And that I do as well as soon as I believe a thought. I shrink the infinite richness and mystery of reality into something that appears to fit a story.

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The Work and Cognitive Therapy

 

The Work is quite similar to cognitive therapy. In each case, we identify and inquire into stressful thoughts.

In The Work, thoughts are starting points for inquiry. It’s meditation.

And no story is left out of inquiry. Not even the most basic ones such as “I”, “I am”, “I am a man”, “I am Norwegian” and so on.

Cognitive therapy can of course be used in a similar manner. It’s all up to who’s using it.

 

John Welwood: Human Nature, Buddha Nature

 

Modern culture and child raising leave most people suffering from symptoms of insecure attachment: self-hatred, disembodiment, lack of grounding, ongoing insecurity and anxiety, overactive minds, inability to deeply trust, and a deep sense of inner deficiency. So most of us suffer from an extreme degree of alienation and disconnection that was unknown in earlier times—from society, community, family, older generations, nature, religion, tradition, our body, our feelings, and our humanity itself. [….]

Yet to grow into a healthy human being, we need a base of secure attachment in the positive, psychological sense, meaning: close emotional ties to other people that promote connectedness, grounded embodiment, and well-being. As John Muir the naturalist wrote: “When we try to pick out anything by itself, we find that it is bound fast by a thousand invisible cords that cannot be broken, to everything in the universe.” Similarly, the hand cannot function unless it is attached to the arm—that’s attachment in the positive sense.  We’re interconnected, interwoven, and interdependent with everything in the universe. On the human level we can’t help feeling somewhat attached to people we are close to. [….]

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Makes sense also in an ordinary psychological way

 

Exploring and discovering what I am makes sense in an ordinary psychological way too.

(i) There is this field of awareness.

(ii) Notice what happens in this field of awareness – sounds, sights, sensations, smell, taste, thoughts. Is that anything other than awareness itself?

(iii) Content of awareness – sensory impressions and thoughts – come and go. What doesn’t come and go? (Here, right now, the field of awarness, what allows awareness and the play of awareness.)

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15 ways thoughts can be out of alignment with reality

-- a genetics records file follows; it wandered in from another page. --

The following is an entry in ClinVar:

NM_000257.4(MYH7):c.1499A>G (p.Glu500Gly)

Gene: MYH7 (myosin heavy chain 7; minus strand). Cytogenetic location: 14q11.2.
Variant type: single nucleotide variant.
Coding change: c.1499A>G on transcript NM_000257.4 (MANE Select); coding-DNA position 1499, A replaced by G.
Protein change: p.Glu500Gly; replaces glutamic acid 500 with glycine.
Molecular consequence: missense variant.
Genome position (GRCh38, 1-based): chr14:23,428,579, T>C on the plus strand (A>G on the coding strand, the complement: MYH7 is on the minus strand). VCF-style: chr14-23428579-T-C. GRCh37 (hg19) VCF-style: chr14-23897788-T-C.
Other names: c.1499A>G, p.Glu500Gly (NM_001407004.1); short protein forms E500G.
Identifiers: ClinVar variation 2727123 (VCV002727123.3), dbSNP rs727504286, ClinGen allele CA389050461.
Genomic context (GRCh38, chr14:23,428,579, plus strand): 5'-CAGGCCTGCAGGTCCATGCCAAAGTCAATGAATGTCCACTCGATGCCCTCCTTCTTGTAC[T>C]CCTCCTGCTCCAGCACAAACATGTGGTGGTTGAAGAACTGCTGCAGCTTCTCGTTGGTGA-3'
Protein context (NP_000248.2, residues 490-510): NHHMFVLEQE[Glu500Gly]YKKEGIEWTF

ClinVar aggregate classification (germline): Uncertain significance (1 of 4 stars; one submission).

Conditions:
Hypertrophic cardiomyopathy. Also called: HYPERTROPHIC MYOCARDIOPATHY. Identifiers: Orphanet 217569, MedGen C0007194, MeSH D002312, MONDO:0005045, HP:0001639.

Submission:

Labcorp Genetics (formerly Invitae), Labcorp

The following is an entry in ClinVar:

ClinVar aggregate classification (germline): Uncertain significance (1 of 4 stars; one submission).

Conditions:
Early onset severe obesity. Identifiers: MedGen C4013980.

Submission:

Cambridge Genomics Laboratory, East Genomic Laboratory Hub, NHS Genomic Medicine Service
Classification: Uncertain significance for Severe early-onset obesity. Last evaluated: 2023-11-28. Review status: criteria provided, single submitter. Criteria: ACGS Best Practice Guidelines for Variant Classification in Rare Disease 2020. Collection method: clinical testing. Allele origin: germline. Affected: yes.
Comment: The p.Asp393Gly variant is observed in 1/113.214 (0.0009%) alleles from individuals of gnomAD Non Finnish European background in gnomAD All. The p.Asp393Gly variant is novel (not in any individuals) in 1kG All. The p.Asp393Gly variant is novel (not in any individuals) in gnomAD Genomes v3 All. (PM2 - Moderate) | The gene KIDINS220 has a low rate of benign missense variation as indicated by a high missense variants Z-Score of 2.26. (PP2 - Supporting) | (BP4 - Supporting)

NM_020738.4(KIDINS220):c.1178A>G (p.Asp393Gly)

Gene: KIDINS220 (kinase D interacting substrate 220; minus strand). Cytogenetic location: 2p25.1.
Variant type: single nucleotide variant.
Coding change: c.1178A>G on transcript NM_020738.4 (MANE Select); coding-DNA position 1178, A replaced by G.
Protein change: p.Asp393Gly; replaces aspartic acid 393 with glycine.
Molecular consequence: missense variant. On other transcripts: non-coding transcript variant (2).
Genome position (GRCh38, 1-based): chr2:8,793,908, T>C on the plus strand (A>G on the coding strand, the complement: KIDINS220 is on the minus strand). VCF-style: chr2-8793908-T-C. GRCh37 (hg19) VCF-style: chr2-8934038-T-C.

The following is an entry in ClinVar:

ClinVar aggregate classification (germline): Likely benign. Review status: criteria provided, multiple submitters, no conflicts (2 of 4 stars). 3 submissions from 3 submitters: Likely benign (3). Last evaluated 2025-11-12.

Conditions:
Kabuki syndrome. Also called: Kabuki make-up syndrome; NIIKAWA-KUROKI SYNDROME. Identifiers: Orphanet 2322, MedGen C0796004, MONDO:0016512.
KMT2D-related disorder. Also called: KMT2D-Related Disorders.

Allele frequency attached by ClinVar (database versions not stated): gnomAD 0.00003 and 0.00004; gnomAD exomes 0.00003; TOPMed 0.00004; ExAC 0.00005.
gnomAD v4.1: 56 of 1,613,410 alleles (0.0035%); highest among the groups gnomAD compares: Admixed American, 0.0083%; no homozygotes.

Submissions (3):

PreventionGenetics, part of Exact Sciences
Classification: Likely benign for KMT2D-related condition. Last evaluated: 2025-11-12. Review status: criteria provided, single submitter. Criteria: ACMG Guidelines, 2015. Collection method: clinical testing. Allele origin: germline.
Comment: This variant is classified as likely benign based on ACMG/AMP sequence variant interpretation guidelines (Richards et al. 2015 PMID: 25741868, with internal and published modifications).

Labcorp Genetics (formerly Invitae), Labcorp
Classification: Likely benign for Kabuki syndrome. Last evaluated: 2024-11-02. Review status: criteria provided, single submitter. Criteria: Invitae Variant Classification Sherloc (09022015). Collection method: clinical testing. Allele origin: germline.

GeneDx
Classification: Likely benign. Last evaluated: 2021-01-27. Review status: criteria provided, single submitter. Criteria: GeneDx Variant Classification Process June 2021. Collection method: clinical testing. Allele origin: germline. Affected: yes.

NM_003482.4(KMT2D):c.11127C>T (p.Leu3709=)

From Thoughts & Feelings by McKay, Davis, & Fanning. New Harbinger, 1981. These styles of thinking (or cognitive distortions) were gleaned from the work of several authors, including Albert Ellis, Aaron Beck, and David Burns, among others.

1. Filtering: You take the negative details and magnify them, while filtering out all positive aspects of a situation. A single detail may be picked out, and the whole event becomes colored by this detail. When you pull negative things out of context, isolated from all the good experiences around you, you make them larger and more awful than they really are.

2. Polarized Thinking: The hallmark of this distortion is an insistence on dichotomous choices. Things are black or white, good or bad. You tend to perceive everything at the extremes, with very little room for a middle ground. The greatest danger in polarized thinking is its impact on how you judge yourself. For example-You have to be perfect or you’re a failure.

3. Overgeneralization: You come to a general conclusion based on a single incident or piece of evidence. If something bad happens once, you expect it to happen over and over again. ‘Always’ and ‘never’ are cues that this style of thinking is being utilized. This distortion can lead to a restricted life, as you avoid future failures based on the single incident or event.

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Befriending oneself

 

The research suggests that giving ourselves a break and accepting our imperfections may be the first step toward better health. People who score high on tests of self-compassion have less depression and anxiety, and tend to be happier and more optimistic. Preliminary data suggest that self-compassion can even influence how much we eat and may help some people lose weight.

– from NY Times, Go Easy on Yourself

One of the main keys to healing, maturing and even awakening is to befriend oneself and the whole field of experience in general (AKA the world).

The reason is simple: When I am not a friend with what is, I am caught up in resistance and beliefs, and that’s what (re)creates wounds, keeps me locked in old patterns, and it comes from identification with stories which prevents what I am from noticing itself.

So when I befriend what is – through allowing experience, noticing I already am the field of experience, inquire into beliefs, find clarity to live from my inner guidance and so on, there is an invitation for healing and maturing, and it may even be easier for what I am to notice itself.

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The weirdest people

 

“If you’re a Westerner, your intuitions about human psychology are probably wrong or at least there’s good reason to believe they’re wrong,” Dr. Henrich says.

After analyzing reams of data from earlier studies, the UBC team found that WEIRD people reacted differently from others in experiment after experiment involving measures of fairness, anti-social punishment and co-operation, as well as visual illusions and questions of individualism and conformity.